Those tiny specks flying in V formation actually are a flock of sandhill cranes migrating. This time of year, to find sandhill cranes, all you have to do is stop, look and listen.
Stop, Look and Listen
March 31, 2017
A while back, someone showed me a Facebook quiz titled Which Dr. Seuss Character Are You?
Maybe you’re familiar with these sorts of games—timewasters, really—that purport to tell you things like what breed of dog or cat you are, which Friends character is your soulmate, even major life decisions like career choice, what city you’re suited to and whether or not you should own a fish.
I’ll admit, I did get suckered into the Friends test (I’m a Joey), but the Dr. Seuss quiz I knew was completely unnecessary. Why? Because I already knew the answer.
I’m Horton, the elephant who hears a Who. And I’ll bet, if you’re into nature, you are too. Which is not to say any of us is elephantine—although, personally, I’m way more pachyderm-like than, say, gazelle—but rather to say we hear things other people don’t.
In the Seuss book, Horton is ridiculed for saying he hears the voices of Whos—tiny little people whose entire town of Whoville exists on a speck of dust.
In our work at the park district, I’ve been challenged prove that bats and certain crickets, grasshoppers and katydids, actually make noise. They do! But some of the sounds are ultrasonic, which means they’re too high for us to hear. The proof comes courtesy of a nifty device called a Listen Up! detector, which takes those high-frequency sounds and lowers them to a range that human ears can hear.
Thanks to the internet, we’ve also been able to offer proof that some spider species drum to communicate. And thanks to woodpeckers, we’ve been able to show that beetle larvae make a noise when chewing on wood that sounds remarkably like the ticking of an old-fashioned wall clock. (Have a problem with woodpeckers foraging on your wood-sided house? If you’ve got a tick-tock clock mounted on a wall that abuts the outside, try moving it to an interior location. Chances are your woodpecker issues will move away too.)
But my most Horton-like experience came a few years ago, during a field trip at Delnor Woods. We were studying forest ecology, reveling in all the tree-mendous learning opportunities that park has to offer, when we were fortuitously granted a fabulous teachable moment.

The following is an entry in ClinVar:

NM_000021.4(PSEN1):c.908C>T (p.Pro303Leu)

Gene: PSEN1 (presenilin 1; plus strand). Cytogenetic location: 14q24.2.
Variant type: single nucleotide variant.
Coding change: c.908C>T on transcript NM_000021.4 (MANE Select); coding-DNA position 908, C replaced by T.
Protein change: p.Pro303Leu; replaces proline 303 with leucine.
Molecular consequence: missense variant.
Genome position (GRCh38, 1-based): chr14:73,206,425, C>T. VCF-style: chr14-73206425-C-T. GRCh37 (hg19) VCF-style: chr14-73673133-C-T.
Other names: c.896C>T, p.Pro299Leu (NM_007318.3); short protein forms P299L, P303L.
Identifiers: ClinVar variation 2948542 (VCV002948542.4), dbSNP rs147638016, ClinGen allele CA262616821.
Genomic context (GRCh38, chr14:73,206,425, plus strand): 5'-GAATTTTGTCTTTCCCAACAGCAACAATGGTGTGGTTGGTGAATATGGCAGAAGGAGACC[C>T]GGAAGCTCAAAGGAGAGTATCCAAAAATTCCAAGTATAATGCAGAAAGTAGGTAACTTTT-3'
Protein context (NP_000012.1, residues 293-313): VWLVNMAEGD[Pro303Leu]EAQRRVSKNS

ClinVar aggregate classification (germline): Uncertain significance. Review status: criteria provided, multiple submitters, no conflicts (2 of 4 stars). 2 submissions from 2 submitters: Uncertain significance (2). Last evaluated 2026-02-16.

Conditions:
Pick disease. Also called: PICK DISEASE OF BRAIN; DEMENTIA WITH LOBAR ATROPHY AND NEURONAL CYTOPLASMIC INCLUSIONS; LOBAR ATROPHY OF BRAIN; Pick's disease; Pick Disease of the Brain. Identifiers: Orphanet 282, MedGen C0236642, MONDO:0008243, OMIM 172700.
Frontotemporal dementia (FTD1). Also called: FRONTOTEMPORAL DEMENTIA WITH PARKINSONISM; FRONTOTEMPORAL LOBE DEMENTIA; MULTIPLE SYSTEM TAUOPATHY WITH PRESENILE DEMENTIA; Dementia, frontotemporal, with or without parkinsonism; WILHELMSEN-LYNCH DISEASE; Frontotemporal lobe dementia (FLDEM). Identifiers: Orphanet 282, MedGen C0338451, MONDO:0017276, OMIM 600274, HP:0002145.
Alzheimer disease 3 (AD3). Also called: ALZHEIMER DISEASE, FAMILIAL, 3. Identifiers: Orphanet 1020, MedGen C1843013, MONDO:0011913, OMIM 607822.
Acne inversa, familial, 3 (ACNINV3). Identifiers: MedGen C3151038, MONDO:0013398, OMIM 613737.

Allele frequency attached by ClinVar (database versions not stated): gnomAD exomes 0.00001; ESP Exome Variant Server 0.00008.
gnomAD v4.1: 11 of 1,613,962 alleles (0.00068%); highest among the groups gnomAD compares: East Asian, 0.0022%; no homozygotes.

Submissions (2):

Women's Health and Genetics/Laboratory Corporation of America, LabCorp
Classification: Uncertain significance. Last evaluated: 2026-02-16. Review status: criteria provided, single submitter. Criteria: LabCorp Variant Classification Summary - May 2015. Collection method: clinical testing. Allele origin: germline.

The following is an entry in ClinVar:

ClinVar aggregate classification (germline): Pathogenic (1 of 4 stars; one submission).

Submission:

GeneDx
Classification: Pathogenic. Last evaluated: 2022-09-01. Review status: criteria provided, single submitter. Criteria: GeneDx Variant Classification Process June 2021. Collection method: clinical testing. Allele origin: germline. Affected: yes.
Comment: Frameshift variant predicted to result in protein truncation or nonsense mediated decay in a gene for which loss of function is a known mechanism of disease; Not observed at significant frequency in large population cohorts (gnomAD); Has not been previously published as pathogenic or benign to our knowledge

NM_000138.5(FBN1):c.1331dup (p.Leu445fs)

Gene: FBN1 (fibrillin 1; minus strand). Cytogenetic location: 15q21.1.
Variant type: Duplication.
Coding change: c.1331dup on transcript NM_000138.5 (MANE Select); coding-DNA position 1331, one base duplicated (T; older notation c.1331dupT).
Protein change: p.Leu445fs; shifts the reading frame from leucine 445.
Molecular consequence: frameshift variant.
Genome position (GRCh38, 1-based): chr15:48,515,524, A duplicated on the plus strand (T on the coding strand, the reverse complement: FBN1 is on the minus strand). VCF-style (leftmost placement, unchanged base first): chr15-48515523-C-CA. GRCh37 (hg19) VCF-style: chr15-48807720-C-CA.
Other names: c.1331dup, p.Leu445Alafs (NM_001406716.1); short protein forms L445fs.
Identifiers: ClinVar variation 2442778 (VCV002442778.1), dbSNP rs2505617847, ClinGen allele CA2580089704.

Faintly—ever so faintly—the rattling bugle calls of a flock of sandhill cranes drifted around us. Rather than continue with the teaching plan, which called for a game highlighting forest food chains, I called a timeout and asked the fourth graders and their adult chaperones to stop, look and listen to the musical lilt floating down from an altitude of about 3,000 feet.
Fifteen kids, two moms and a teacher obliged, but one dad immediately assumed a skeptical pose. Arms crossed, one brow arched, he emphatically stated that I couldn’t possibly know what kind of birds those are. “They’re way too high in the sky!” he exclaimed.
What ensued from there was a discussion about bird ID, specifically birding by ear. Even tiny dots in the sky—dots about the size of Horton’s speck of dust—can be identified if you just know to stop and listen.
This point was accentuated a couple of weeks ago during a Learn from the Experts program we presented at Hickory Knolls. The topic was sandhill cranes and Valerie Blaine, nature programs manager at the Forest Preserve District of Kane County, had assembled a magnificent slideshow depicting sandhills foraging, sandhills nesting, sandhills raising young and sandhills migrating.
The presentation also included a photo of a V-shaped flock of tiny specks in the sky, followed by a lovely shot of a clear blue sky. Yes, Valerie stated, even at 5,000 feet, the upper range of sandhill crane migration altitude, you can still hear the birds contact calls. Especially if you crane, har, your neck.
March and early April are prime times to spot the specks of migrating sandhills high in the sky. And even though you might not be able to see them very well you can, like Horton, hear them. Also like Horton, you’ll know What—even Who—it is.